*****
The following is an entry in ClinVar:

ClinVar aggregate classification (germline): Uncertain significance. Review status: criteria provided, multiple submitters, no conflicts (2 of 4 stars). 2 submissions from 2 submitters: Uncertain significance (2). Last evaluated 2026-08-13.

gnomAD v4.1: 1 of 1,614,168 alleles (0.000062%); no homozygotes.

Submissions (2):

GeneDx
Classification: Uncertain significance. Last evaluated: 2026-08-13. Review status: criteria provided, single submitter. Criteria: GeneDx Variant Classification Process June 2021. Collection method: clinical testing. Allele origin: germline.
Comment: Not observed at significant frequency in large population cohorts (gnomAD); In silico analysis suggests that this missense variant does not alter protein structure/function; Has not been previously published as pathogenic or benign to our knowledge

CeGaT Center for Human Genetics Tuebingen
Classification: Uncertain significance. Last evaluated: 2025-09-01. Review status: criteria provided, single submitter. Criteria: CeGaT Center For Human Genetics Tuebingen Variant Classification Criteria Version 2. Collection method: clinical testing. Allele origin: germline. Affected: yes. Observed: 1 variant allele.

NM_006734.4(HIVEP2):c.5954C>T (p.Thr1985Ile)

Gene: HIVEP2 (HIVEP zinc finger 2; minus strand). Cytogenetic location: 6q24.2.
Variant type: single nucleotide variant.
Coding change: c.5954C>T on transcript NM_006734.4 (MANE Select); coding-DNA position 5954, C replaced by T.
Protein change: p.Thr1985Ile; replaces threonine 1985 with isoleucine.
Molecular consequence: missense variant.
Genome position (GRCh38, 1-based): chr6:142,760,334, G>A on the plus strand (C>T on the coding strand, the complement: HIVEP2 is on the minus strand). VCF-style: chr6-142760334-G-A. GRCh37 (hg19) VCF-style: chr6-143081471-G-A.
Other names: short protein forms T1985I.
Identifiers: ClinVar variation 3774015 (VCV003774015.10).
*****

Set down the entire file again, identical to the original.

The following is an entry in ClinVar:

ClinVar aggregate classification (germline): Uncertain significance. Review status: criteria provided, multiple submitters, no conflicts (2 of 4 stars). 2 submissions from 2 submitters: Uncertain significance (2). Last evaluated 2026-08-13.

gnomAD v4.1: 1 of 1,614,168 alleles (0.000062%); no homozygotes.

Submissions (2):

GeneDx
Classification: Uncertain significance. Last evaluated: 2026-08-13. Review status: criteria provided, single submitter. Criteria: GeneDx Variant Classification Process June 2021. Collection method: clinical testing. Allele origin: germline.
Comment: Not observed at significant frequency in large population cohorts (gnomAD); In silico analysis suggests that this missense variant does not alter protein structure/function; Has not been previously published as pathogenic or benign to our knowledge

CeGaT Center for Human Genetics Tuebingen
Classification: Uncertain significance. Last evaluated: 2025-09-01. Review status: criteria provided, single submitter. Criteria: CeGaT Center For Human Genetics Tuebingen Variant Classification Criteria Version 2. Collection method: clinical testing. Allele origin: germline. Affected: yes. Observed: 1 variant allele.

NM_006734.4(HIVEP2):c.5954C>T (p.Thr1985Ile)

Gene: HIVEP2 (HIVEP zinc finger 2; minus strand). Cytogenetic location: 6q24.2.
Variant type: single nucleotide variant.
Coding change: c.5954C>T on transcript NM_006734.4 (MANE Select); coding-DNA position 5954, C replaced by T.
Protein change: p.Thr1985Ile; replaces threonine 1985 with isoleucine.
Molecular consequence: missense variant.
Genome position (GRCh38, 1-based): chr6:142,760,334, G>A on the plus strand (C>T on the coding strand, the complement: HIVEP2 is on the minus strand). VCF-style: chr6-142760334-G-A. GRCh37 (hg19) VCF-style: chr6-143081471-G-A.
Other names: short protein forms T1985I.
Identifiers: ClinVar variation 3774015 (VCV003774015.10).